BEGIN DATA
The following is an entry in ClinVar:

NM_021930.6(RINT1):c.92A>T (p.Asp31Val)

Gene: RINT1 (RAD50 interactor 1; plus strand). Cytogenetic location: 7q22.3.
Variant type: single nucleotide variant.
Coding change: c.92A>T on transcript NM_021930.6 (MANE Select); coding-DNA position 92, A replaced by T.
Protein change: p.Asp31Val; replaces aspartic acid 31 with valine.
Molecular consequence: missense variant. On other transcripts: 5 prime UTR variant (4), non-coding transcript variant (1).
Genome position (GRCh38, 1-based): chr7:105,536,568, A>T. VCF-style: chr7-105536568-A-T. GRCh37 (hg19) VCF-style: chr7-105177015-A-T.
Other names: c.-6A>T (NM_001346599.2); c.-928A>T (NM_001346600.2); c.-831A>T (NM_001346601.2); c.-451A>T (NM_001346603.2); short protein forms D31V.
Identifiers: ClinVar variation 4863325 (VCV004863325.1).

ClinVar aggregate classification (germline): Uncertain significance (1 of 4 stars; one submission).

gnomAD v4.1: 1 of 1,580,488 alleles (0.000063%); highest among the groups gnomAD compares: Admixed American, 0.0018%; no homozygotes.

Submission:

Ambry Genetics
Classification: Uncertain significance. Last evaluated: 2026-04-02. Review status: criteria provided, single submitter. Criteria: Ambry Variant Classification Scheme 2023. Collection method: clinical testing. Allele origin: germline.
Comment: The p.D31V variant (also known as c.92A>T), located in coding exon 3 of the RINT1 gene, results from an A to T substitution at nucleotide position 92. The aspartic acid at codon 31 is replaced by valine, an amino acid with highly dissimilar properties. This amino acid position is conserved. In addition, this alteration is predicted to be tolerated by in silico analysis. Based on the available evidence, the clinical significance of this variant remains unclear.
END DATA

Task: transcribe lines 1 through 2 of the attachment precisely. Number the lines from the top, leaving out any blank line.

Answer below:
The following is an entry in ClinVar:

NM_021930.6(RINT1):c.92A>T (p.Asp31Val)